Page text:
In addition, our study showed that a high score on the APACHE II, a tool for estimating disease severity and mortality in-hospital in critically ill patients, was associated with increased mortality in patients with severe COVID-19. Patients with high APACHE II scores have also been found to have higher risk of death in other studies. These studies suggest that clinicians should pay more attention to patients with high APACHE II scores.

The following shortcomings existed in our research. First, this was a single-center study with a limited number of cases included. At this writing, the epidemic has spread throughout the world. A multi-center study should be carried out that includes other hospitals in Wuhan, other cities in China, and other countries worldwide, as it will yield a more comprehensive understanding of the factors affecting the outcomes of COVID-19 patients. Second, as this study was retrospective, the indicators included in our study were finite. The findings of chest CT, viral load in the respiratory tract or circulation, angiotensin II, and lymphocyte subsets could be potential indicators of outcomes of patients, which should be further confirmed by more studies. Finally, due to failure to record the classification, stratification, and use of antihypertensive drugs in patients with hypertension, it is necessary to further explore whether these factors could influence patient outcomes.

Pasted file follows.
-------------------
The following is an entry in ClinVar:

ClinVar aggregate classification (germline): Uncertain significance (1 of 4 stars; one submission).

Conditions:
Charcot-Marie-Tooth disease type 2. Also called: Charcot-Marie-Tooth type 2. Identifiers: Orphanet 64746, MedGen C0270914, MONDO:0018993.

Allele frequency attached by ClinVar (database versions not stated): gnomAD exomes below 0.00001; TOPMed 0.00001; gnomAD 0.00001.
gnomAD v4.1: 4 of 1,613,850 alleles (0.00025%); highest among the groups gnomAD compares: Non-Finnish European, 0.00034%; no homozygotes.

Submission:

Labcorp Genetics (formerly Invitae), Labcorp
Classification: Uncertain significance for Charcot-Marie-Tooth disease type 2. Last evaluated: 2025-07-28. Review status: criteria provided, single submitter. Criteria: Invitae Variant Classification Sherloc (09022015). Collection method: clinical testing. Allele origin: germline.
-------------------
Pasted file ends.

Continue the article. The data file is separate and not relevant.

Conclusion

Hypertension, high D-dimer levels, and a high neutrophil-to-lymphocyte ratio all increased mortality in patients with COVID-19, with hypertension being the most prominent factors. Clinicians should note these findings. Multicenter, prospective studies with large samples are needed to further validate the findings.